Cynthia Reinhart-King is Senior Associate Dean for Research in School of Engineering

Cynthia Reinhart-King, Cornelius Vanderbilt Professor of Engineering and professor of biomedical engineering, has accepted the position of Senior Associate Dean for Research.

Her appointment comes as Associate Dean for Research and John R. Hall Professor of Chemical Engineering Peter Cummings steps down and has announced his retirement.

Cynthia Reinhart-King

Reinhart-King is a cellular bioengineer who is a leader in her field. Her seminal work has contributed to breakthroughs in understanding tumor formation. She was one of the first to show how the matrix, or the non-cellular glue in all tissues and organs, can stiffen when a tumor forms and promote tumor growth and interfere with the effectiveness of cancer treatments. The citations of her cellular bioengineering research number in the thousands.

“I am pleased Cindy has agreed to be Senior Associate Dean for Research,” said Philippe M. Fauchet, Bruce and Bridgitt Evans Dean of Engineering. “She is excellent for the position because of her outstanding leadership, creativity, and cutting-edge research. We look forward to her new initiatives, which will draw national and international attention and continue to raise our research reputation.”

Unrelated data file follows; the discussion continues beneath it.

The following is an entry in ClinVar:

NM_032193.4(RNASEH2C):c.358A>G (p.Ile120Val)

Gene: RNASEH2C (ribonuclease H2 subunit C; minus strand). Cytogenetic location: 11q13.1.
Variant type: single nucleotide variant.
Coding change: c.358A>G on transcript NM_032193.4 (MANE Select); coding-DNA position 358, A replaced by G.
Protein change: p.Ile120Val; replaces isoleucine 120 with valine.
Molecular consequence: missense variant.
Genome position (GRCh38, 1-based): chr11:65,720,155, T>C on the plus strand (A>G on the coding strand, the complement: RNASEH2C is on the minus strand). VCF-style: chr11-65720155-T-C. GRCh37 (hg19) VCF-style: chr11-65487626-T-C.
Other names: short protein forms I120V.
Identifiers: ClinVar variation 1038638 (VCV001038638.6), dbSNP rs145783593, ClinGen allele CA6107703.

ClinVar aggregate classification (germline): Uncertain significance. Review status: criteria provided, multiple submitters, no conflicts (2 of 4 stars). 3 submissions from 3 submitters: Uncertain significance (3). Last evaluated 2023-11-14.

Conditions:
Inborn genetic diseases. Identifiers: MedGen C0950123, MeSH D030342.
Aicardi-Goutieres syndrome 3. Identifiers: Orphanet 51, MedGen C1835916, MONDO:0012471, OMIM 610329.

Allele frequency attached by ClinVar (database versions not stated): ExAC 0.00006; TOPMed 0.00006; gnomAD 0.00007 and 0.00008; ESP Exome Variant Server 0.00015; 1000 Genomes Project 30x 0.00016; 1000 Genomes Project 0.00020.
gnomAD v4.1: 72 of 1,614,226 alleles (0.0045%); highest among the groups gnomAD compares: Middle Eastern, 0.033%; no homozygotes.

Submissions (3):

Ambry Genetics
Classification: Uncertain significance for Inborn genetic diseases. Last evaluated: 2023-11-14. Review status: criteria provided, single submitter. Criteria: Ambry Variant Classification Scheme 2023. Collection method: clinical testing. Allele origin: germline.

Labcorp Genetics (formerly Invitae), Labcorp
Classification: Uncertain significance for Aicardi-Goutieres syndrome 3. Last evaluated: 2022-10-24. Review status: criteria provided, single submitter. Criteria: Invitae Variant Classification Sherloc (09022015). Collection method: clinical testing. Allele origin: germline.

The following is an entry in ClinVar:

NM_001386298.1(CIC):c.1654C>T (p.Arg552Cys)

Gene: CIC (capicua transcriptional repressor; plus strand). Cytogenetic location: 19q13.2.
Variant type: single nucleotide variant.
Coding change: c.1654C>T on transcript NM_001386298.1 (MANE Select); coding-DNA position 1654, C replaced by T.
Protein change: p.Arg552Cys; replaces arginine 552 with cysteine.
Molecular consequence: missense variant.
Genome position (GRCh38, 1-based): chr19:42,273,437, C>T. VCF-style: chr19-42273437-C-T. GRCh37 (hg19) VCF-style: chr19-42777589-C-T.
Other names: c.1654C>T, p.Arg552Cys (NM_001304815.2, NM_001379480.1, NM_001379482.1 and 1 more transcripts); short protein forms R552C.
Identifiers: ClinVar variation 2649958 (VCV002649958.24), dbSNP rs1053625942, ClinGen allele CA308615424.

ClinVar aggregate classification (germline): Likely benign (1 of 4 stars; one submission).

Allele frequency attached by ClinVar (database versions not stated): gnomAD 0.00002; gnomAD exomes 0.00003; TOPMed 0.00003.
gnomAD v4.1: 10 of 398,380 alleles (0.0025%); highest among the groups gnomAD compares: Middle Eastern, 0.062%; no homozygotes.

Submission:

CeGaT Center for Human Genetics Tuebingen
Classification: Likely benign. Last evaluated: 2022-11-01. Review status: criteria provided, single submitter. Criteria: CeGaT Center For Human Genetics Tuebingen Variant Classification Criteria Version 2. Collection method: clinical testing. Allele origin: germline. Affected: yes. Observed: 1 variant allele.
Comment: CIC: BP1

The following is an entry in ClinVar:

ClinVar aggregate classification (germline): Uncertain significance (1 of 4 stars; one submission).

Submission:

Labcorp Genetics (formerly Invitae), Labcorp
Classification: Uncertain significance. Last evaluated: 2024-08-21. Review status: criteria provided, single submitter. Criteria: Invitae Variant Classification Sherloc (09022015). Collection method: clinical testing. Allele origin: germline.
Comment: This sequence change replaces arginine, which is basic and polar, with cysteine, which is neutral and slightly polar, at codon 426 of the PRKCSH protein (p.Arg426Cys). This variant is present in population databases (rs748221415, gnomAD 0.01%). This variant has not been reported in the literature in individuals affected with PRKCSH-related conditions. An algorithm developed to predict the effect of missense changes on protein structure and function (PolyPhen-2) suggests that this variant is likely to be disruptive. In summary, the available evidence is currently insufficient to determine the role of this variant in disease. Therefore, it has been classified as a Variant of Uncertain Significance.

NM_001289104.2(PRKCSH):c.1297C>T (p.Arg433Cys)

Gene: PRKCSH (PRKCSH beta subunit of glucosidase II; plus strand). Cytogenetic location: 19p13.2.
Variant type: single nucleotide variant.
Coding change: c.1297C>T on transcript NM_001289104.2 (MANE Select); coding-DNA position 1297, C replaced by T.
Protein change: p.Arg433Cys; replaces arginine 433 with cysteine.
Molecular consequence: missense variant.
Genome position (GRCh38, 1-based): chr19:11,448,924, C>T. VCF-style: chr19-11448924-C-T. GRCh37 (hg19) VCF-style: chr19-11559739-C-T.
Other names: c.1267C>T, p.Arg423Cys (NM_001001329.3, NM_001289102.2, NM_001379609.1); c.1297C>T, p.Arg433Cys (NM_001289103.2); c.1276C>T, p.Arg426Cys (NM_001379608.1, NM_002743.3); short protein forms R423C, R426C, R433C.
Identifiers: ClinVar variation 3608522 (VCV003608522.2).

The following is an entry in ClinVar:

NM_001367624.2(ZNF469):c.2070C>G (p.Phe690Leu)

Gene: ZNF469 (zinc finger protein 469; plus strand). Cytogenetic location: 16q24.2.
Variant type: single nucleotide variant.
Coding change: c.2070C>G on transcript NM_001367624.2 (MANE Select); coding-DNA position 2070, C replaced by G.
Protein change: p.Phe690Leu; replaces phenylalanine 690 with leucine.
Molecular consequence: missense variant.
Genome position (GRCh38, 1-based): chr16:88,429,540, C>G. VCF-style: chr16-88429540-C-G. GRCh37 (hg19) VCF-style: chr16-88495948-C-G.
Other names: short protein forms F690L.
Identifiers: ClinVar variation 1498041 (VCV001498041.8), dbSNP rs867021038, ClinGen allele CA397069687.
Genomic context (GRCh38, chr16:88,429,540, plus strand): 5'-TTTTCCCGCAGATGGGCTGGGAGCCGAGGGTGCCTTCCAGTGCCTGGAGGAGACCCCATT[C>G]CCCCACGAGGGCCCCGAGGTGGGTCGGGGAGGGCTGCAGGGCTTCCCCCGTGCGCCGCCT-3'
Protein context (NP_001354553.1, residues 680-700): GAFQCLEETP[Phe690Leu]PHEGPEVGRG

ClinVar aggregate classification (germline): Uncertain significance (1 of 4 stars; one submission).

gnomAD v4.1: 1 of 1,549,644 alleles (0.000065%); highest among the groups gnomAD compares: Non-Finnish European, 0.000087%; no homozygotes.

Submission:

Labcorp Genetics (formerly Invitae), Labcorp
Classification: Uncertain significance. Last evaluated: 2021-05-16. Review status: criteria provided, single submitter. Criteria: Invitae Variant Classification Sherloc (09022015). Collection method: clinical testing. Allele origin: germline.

“The research portfolio within the Vanderbilt School of Engineering has grown significantly over the past several years, and I look forward to building on that momentum, helping Vanderbilt Engineering researchers compete and thrive on a national and international stage,” Reinhart-King said.

Her research has received funding from the National Institutes of Health, the National Science Foundation, and several research foundations. Reinhart-King’s bold approach to sort breast cancer cells based on their behavior first has produced compelling data that show less migratory cells create more metastases, contradicting the prevailing hypothesis on how cancer spreads. To expand this research to other highly metastatic and lethal cancers, the prestigious W. M. Keck Foundation awarded her a three-year, $1 million grant in 2020.

Reinhart-King is president-elect of the Biomedical Engineering Society. She served as an editorial board member of the Biophysical Journal, 2018-2020, and is a current editorial board member of Science Advances and Current Opinion in Biomedical Engineering. Reinhart-King was a standing member of the NIH CMT study section. She served as chair of the AIMBE Diversity and Inclusion Committee until 2020 when she became a board member.

Her new position in the School of Engineering is effective July 1.

Contact: Lucas Johnson, 615-343-0137